L'Amour (1935). Photograph: William Mortensen
Our friends at Feral House have a new book coming out on the work of photographer William Mortensen, called American Grotesque. Chris Campion of the Guardian has a nice profile of Mortensen and his lurid, heavily retouched photographs of "death, nudity and torture." Ansel Adams and his pals in Group f/64 loathed Mortensen (even though they happily used processing techniques invented by Mortensen).
Even after Mortensen's death in 1965 from leukemia, Group f/64 and their flunkies the Newhalls could not stop talking of their loathing for him. Beaumont described his work as "perverse"; Willard Van Dyke, a founder of Group f/64, said "his work was disgusting"; and Adams summed him up with the words, "For us, he was the antichrist."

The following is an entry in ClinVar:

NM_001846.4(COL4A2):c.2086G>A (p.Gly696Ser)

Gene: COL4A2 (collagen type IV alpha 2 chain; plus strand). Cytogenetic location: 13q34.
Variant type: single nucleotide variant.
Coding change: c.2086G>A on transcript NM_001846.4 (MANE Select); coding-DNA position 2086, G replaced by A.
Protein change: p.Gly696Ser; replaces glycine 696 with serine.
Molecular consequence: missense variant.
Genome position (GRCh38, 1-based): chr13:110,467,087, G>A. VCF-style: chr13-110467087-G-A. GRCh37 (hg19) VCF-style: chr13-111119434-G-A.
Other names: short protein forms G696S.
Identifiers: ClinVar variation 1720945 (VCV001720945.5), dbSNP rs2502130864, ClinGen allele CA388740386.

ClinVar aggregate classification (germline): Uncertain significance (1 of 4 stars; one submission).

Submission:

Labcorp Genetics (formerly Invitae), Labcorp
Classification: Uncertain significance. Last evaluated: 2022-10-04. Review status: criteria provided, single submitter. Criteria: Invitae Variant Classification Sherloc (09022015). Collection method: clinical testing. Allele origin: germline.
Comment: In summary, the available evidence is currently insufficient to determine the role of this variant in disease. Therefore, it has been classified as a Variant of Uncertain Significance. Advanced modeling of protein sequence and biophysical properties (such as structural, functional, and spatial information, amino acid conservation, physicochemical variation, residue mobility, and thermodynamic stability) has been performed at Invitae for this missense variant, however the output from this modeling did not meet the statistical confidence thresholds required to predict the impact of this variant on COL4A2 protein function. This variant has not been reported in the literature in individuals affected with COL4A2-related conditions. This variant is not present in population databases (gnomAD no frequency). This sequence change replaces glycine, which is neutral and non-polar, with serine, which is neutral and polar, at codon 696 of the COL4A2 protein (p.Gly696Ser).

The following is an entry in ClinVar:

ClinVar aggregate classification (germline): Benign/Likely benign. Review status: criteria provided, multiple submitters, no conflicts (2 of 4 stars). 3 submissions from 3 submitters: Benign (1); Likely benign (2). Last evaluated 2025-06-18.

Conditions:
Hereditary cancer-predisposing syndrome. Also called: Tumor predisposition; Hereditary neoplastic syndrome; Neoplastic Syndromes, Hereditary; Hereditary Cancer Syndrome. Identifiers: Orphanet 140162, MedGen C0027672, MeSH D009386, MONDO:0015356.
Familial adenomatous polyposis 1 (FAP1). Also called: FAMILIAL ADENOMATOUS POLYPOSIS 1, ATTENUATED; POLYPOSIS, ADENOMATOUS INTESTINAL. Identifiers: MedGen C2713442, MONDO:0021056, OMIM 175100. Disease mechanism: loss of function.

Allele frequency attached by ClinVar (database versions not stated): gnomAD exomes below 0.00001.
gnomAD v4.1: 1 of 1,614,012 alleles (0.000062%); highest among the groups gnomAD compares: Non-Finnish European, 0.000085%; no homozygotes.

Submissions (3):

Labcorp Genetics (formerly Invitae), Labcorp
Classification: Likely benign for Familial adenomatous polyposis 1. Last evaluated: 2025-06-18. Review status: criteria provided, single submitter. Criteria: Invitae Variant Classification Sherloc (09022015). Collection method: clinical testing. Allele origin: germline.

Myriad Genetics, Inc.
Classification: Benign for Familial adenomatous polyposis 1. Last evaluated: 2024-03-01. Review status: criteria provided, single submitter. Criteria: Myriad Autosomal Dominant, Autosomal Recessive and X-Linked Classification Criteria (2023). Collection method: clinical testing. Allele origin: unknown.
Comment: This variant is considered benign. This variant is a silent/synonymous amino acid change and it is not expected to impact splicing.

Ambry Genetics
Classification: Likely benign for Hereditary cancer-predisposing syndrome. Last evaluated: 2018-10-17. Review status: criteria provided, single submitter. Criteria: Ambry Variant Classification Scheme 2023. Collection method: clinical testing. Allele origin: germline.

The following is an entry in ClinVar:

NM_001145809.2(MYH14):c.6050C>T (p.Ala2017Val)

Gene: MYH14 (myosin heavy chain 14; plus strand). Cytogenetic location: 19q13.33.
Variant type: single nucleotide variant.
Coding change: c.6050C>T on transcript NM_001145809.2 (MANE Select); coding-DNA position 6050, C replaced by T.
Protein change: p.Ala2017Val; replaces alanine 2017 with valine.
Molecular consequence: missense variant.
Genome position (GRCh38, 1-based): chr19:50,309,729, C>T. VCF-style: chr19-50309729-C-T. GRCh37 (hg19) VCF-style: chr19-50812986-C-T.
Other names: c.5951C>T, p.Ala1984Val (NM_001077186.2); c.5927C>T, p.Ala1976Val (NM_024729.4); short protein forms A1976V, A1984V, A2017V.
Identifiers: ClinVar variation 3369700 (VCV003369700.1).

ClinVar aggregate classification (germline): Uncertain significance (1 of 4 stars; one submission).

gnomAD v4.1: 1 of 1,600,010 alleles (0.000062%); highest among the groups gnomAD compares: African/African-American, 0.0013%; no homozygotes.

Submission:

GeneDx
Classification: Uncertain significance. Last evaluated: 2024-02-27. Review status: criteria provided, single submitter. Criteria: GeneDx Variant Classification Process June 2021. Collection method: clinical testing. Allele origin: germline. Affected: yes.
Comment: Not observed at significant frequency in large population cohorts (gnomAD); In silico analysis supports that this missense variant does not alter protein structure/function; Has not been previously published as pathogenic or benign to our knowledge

Ultimately though, for all the griping of Adams and f/64, it turns out that Mortensen was the true modernist all along, not them. For today, we are surrounded by images of the fantastic and unreal. In comic-book movies such as Spider-Man and Rise of the Planet of the Apes, special effects merge seamlessly into the action and the monsters appear as real as humans. A photograph is rarely just a photograph these days, seen without filters or retouching. And, thanks to sites like Instagram, many of Mortensen's painstaking techniques can now be applied with the touch of a button.